September 16, 2010
CPRE urges refundable deposit on drinks bottles
The Campaign to Protect Rural England (CPRE) has published new research which it claims "clearly demonstrates that a drinks container deposit refund scheme covering plastic bottles, glass bottles and cans would cost little to set up, and would generate revenue to support most of its own running costs."
According to the CPRE, the scheme would help the UK government achieve a zero-waste economy by increasing recycling rates and reducing litter, as promised in the Coalition’s Programme for Government.
Have we got the bottle? Implementing a deposit refund scheme in the UK, prepared by Eunomia Research & Consulting, describes how the scheme could reduce costs to the public sector by £160m per year (or £7 per household), while securing significant benefits in reducing litter.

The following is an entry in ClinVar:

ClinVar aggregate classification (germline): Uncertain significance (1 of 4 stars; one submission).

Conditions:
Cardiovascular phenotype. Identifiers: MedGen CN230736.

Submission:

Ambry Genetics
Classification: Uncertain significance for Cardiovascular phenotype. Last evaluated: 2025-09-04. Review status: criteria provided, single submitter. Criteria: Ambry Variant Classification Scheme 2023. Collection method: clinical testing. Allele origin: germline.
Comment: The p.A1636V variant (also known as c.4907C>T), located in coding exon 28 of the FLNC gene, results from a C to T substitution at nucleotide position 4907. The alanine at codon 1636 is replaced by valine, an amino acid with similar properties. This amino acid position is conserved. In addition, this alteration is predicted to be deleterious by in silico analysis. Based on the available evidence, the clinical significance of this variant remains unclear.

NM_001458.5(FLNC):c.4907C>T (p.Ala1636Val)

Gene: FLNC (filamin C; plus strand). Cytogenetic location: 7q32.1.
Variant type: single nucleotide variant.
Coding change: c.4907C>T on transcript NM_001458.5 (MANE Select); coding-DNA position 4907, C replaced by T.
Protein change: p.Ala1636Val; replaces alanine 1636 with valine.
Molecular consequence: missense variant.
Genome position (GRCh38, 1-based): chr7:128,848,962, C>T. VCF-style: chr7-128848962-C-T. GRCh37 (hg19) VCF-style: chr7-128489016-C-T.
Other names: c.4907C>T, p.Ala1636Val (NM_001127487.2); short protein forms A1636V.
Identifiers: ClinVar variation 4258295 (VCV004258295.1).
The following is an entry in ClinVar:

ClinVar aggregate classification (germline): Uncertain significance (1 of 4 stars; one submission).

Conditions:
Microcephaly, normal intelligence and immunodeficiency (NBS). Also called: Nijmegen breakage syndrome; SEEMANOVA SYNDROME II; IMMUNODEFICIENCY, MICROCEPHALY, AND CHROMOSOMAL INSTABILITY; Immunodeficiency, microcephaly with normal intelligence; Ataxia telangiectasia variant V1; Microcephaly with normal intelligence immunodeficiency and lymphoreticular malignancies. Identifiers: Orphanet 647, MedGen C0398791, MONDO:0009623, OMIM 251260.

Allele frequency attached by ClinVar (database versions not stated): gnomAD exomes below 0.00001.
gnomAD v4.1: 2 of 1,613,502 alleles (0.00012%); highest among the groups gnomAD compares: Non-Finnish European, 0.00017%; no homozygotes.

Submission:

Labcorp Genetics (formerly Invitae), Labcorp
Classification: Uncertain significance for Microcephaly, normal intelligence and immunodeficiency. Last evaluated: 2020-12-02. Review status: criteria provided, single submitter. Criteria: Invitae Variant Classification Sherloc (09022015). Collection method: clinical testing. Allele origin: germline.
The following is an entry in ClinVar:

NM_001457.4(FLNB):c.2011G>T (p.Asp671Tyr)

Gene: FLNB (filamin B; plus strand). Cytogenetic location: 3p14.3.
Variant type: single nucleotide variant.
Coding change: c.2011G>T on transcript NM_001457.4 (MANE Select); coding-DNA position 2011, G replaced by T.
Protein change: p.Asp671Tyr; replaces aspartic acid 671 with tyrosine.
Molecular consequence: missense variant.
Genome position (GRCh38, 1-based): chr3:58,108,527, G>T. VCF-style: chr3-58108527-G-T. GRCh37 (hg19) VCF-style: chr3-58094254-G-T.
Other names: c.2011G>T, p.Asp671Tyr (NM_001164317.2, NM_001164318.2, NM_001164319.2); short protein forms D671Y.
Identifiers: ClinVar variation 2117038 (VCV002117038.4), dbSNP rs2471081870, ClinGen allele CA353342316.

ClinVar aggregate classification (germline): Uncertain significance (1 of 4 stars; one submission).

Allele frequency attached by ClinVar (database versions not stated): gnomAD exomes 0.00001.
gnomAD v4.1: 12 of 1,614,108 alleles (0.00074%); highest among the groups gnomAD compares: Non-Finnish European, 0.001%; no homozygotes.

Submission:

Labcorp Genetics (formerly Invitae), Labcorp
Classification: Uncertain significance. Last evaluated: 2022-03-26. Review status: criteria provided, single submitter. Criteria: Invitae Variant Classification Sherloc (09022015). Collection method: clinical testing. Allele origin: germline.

The report suggests that a deposit of 15p for containers smaller than 500ml and 30p for larger ones would generate a return rate around 90%, with the right implementation delivering environmental benefits well in excess of costs.
CPRE president, the writer Bill Bryson, said: “These findings throw rational and informed light on an issue that is nonsensically contentious in the UK. What sensible nation would not want to capture and recycle its precious and finite resources? What discerning people would not want to enjoy a litter-free environment?
“CPRE has published this research to reignite the debate, so that an effective mechanism which delivers environmental and social benefits in many other countries can be given its proper consideration in the UK.”